6 JANUARY 1912, Page 21

[To THE EDITOR OE THE "SPECTATOR:] Sin, — I have read with

astonishment a letter on the above subject from the pen of Professor Caldecott in your issue of December 29th, 1911. As an Australian it is not necessary for me to say I object strongly to the proposal to give half the continent of Australia to Germany as a " peace-offering." I hope the Professor stands alone in holding the views therein expressed. Australia forms a part of this great Empire, and I think the time has come when that should be generally recognized—a part of the Empire rather than one of its possessions. Australians are British and believe they occupy a portion of a great Empire. I cannot think the Professor has " deliberated " long enough when be proposes practically to strike out the qualifying word "great," as he certainly does when be suggests as a means to such an end that Great Britain should make a present of a portion of the Empire's territory to any other country. In Australia we are willing to receive the German settlers, and we admit that they are an industrious people who make good settlers in a British colony, but we have no experience of how they would get along as the rulers of a German territory with responsible govern- ment. I presume Professor Caldecott has not thought of the position he would put British Australia in if a German colony were planted on the same continent and were successful enough to obtain all Germany's surplus population while British Australia had to share the British surplus with Canada, America, Now Zealand, and South Africa. It has not occurred to him that, in the event of war with Germany, by his policy he would have established another theatre of war in Australia without giving us the advantage of even a North Sea. The British Australians would be tied up in Australia instead of free to leave it and come to the assistance of the Motherland as they have done in a small way in the past, and will be able to in greater nurn- hers in the future. I do not believe (though I do not profess to be an authority) that Germans want colonies for the purpose of—

(1) " Assisting in civilizing backward nations," or (2) for the accommodation of their surplus population. The first is an expensive luxury, and for the second there is no need, as Germany does not wish to lose its population, and, further, if it does—and I might any whether it does or not—there is a home prepared for them, not only in British colonies, but, need I say, in Britain itself, where they have greater freedom than in their own country!.

No doubt " Germans consider that they are capable of taking a greater place in the world outside Europe than at present falls to their share," and they have given evidence of their ability to do so in the consolidation of the German Empire, the development of their trade, above all in their efforts to prepare for the proper defence of their Empire and by their "arms" to take a prominent place in the councils of the world.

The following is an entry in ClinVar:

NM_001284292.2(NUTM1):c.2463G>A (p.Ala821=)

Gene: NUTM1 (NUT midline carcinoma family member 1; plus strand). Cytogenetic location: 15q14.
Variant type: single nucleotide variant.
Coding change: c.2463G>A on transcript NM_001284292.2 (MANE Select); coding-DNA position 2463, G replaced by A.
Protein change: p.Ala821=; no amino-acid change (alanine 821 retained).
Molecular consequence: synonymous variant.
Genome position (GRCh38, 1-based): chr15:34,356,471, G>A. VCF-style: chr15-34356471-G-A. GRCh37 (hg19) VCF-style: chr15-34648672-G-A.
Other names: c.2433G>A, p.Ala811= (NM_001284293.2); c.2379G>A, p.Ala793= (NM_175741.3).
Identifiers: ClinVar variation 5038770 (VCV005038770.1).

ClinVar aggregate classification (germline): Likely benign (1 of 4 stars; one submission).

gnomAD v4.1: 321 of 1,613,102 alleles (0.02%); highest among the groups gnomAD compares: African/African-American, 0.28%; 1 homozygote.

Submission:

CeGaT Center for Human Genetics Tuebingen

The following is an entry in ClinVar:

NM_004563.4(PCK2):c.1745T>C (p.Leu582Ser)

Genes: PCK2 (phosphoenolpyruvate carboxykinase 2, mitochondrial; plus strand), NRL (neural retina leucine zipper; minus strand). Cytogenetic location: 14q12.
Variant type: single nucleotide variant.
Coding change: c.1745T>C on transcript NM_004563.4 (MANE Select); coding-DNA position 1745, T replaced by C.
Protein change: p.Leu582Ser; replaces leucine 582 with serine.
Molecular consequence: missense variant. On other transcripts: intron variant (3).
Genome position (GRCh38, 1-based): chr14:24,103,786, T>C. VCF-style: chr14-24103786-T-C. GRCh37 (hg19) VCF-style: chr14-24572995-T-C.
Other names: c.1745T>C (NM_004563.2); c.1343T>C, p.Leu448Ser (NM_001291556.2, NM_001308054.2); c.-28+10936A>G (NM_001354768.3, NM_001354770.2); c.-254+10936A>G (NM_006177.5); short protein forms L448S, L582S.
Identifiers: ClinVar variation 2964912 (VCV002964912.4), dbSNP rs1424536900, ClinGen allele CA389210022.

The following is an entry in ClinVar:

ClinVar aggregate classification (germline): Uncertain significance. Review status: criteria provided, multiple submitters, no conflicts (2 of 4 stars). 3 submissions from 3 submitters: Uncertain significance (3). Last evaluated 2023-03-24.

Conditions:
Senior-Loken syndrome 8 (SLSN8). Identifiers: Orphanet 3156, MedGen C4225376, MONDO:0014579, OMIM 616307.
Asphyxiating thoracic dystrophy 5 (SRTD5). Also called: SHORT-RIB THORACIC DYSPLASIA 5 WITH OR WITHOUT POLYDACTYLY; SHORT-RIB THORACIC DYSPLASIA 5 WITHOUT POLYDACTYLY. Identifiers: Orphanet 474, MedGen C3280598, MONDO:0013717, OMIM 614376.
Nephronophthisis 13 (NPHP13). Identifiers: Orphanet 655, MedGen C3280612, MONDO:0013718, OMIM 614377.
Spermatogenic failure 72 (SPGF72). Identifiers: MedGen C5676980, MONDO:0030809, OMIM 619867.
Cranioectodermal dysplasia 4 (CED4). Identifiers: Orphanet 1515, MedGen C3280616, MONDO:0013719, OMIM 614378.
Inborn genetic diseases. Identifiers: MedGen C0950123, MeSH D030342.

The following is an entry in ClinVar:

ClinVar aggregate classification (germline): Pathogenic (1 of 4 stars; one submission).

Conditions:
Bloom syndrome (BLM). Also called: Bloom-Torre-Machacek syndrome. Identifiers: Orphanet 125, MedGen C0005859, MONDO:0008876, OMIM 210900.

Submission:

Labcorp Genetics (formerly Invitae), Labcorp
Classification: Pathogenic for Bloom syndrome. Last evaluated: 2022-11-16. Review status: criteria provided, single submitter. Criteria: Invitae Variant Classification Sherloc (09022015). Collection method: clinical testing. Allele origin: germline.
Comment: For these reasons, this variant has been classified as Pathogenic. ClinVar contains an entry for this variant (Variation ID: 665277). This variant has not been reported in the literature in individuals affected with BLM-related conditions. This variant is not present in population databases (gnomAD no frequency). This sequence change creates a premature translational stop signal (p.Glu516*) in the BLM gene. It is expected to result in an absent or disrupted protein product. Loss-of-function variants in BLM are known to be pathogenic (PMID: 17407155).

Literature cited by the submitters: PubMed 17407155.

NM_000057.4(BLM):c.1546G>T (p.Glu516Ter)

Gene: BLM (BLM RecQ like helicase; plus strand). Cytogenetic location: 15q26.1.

Instead of following Professor Caldecott's advice, i.e., in- stead of throwing away an important part of the Empire to a foreign nation because that nation chooses to accuse the British of having too much territory or standing in the way of their acquiring it from others, it appears to me that if the Empire is to last the British should shoulder their responsibili- ties as the Germans are doing, and not lend colour to an untrue charge by offering compensation to settle a case that does not exist, and, I might add, frighten every part of the Empire outside the United Kingdom into declaring their independence in the belief that the British are a decadent nation, cowardly and ready to sacrifice the Imperial position rather than honestly face the critics and be, like other nations, always ready for any real contingency.

In Australia we resented the unnecessary division of a portion of New Guinea with Germany, and we are now pre- paring to take our full part in the Empire's defence. Let us bear no more of such a proposal as the one the Professor makes. If the Empire is to last it can only do so by standing united and being properly prepared for any emergency. To me the only redeeming feature in Professor Caldecott's letter is his acknowledgment that Tasmania is one of the choicest parts of Australia!

In conclusion I would say let Germany grow, but it should not be at our expense, and, so far as I know, she has not asked that it should be so.—I am, Sir, &a, JOHN MCCALL, Agent-General for Tasmania

(a State in the Commonwealth of Australia) Office of the Agent-General for Tasmania, 66 Victoria Street, Westminster, London, S.W.

The Agent-General for Tasmania need not worry. One professor does not make a nation. The British people would no more hand over a part of Australia to Germany than they would make them a present of the Home Counties.—En. Spectator.]